This book is an excellent history of the the first space race It takes the reader deep into the early "rocket clubs" and fleshes out the main characters who most of us only know as names in a history book and vaguely associate their names with "rocket science". He does the same throughout the era he examines through the time of the space shuttle. We agree with his assessment that the space shuttle and International space station mark a turning point, and that we are now, fifty years after the moon landings starting into a "Second Space Race" as we now compete with China to get to the moon again before the world forgets that we did that fifty years ago. But we think Mr. Burrows puts too much emphasis on wings in space as some sort of key note change in technology. Our exploration of the parallels between space exploration and European exploration of the planet by sea causes us to see in terms of eras not races. The push into space has always involved "fits and starts". What we see and describe in "ESSAY NUMBER 6 of PROTOCOLS is that we are still in the same era, the era of space capsules and space planes. In Essay number 6 of our "PROTOCOLS we note in that CAPSULES AND SHUTTLES ARE BOTH LONG BOATS .
In other essays we noted the centuries long development from long boats such as galleys that required dozens of rowers and storage space for them to live and eat. And the caravel, the vessel used by Columbus capable of transoceanic voyaging. The"long boats" we described as capable for moving about the shallows, voyaging off the beach to offshore islands, coastal voyaging, but they were unsuited for transoceanic exploration. The caravel by contrast had a viable sail plan and did not need oarsmen. The capsules and space shuttles that we have used to exploit near earth orbits and land on the moon , in our view are more akin to the galleys than the caravels. We can put people in earth orbit or go to the moon. However, it is clear that any real ships designed to explore even our solar system must be built in space from parts that are somewhat pre-assembled . We await not the appearance of another International space station. but the first space "shipyard" to signal a change in era. Yes we are in a second "Space Race" but it is about better long boats not caravels. A technological "race" is not the same as an era. It took thousands of years to evolve the Caravel, the little ship that changed history. The evolution sped up once the European nation states began to compete with each other on discovering and colonizing for better or worse , the world. We offer two lessons from our comparative study of space and oceanic exploration. First these things seem to advance by fits and starts, second real trans-formative change can take at least decades if not centuries, to come to fruition.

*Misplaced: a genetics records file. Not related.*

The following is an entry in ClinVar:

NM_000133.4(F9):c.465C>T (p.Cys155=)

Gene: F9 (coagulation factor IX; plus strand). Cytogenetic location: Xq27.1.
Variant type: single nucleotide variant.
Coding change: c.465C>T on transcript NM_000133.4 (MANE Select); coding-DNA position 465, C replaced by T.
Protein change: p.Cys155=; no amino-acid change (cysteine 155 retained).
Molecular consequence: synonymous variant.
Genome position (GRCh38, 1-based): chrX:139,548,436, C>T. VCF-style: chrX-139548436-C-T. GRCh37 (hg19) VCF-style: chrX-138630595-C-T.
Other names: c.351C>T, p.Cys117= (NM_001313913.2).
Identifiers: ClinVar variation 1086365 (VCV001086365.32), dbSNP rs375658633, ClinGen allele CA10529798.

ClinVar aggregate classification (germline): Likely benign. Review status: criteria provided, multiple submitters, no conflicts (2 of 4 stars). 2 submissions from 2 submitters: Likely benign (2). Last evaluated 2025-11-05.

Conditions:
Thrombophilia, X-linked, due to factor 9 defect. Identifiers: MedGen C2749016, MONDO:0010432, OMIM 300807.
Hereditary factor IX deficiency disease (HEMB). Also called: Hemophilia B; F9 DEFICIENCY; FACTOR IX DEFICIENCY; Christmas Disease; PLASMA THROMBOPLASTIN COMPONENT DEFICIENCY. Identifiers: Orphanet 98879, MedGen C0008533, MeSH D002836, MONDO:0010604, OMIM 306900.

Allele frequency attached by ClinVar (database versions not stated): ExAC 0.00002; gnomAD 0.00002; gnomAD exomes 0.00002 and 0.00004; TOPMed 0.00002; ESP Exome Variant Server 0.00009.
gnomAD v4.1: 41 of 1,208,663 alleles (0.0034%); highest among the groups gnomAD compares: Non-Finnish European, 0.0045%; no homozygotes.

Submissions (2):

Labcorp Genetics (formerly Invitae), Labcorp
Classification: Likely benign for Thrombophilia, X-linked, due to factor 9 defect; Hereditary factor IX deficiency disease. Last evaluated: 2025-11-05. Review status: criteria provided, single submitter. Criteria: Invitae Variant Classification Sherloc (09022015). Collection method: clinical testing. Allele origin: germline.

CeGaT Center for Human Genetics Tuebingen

We highly suggest reading THIS NEW OCEAN its not a new book but is still available in print at Amazon and elsewhere. In its 700 pages a story of real people working across centuries emerges, a story that the post STAR TREK generations need to learn. It seems to them that we are just moving too slowly toward the Star Trek vision of a space faring society. In fact the space movement has been moving against societal resistance for about two thousand years. This era of widespread
public acceptance of space exploration is the key new development allowing us to fly into space. In PROTOCOLS we examine the parallels between this era of space exploration and an earlier period of planetary exploration cautioning patience. If past is prologue, we are going to be improving space travel for at least a thousand years.